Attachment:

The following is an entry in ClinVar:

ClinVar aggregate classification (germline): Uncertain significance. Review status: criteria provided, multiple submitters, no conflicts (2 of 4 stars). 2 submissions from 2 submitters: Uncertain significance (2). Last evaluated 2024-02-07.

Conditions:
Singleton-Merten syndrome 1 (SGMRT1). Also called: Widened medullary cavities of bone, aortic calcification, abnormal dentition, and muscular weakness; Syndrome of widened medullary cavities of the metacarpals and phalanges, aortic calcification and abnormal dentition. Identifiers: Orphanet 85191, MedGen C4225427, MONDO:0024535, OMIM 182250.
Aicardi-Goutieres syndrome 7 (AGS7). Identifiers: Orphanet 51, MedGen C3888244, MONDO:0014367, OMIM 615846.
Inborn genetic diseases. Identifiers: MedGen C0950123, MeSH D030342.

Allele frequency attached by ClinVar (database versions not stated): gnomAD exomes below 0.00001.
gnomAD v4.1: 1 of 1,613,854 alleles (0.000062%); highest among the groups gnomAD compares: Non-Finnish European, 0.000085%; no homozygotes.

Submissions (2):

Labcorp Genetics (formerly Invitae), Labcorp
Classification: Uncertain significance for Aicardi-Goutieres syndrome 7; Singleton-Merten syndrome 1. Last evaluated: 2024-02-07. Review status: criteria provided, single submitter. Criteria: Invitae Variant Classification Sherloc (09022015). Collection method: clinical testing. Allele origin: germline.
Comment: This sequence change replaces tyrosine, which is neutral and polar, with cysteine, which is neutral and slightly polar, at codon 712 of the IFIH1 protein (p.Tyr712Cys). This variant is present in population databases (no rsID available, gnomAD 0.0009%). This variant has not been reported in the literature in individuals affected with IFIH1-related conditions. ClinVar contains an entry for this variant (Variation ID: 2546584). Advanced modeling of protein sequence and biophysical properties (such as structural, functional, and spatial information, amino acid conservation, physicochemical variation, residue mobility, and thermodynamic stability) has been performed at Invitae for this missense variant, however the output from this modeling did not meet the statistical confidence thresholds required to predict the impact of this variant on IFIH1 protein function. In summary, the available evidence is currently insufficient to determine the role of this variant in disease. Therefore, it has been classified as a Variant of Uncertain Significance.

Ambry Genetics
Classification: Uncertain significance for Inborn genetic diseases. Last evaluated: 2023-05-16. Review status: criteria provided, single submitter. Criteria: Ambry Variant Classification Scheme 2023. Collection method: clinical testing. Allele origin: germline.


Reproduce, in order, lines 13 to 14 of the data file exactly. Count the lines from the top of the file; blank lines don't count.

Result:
Ambry Genetics
Classification: Uncertain significance for Inborn genetic diseases. Last evaluated: 2023-05-16. Review status: criteria provided, single submitter. Criteria: Ambry Variant Classification Scheme 2023. Collection method: clinical testing. Allele origin: germline.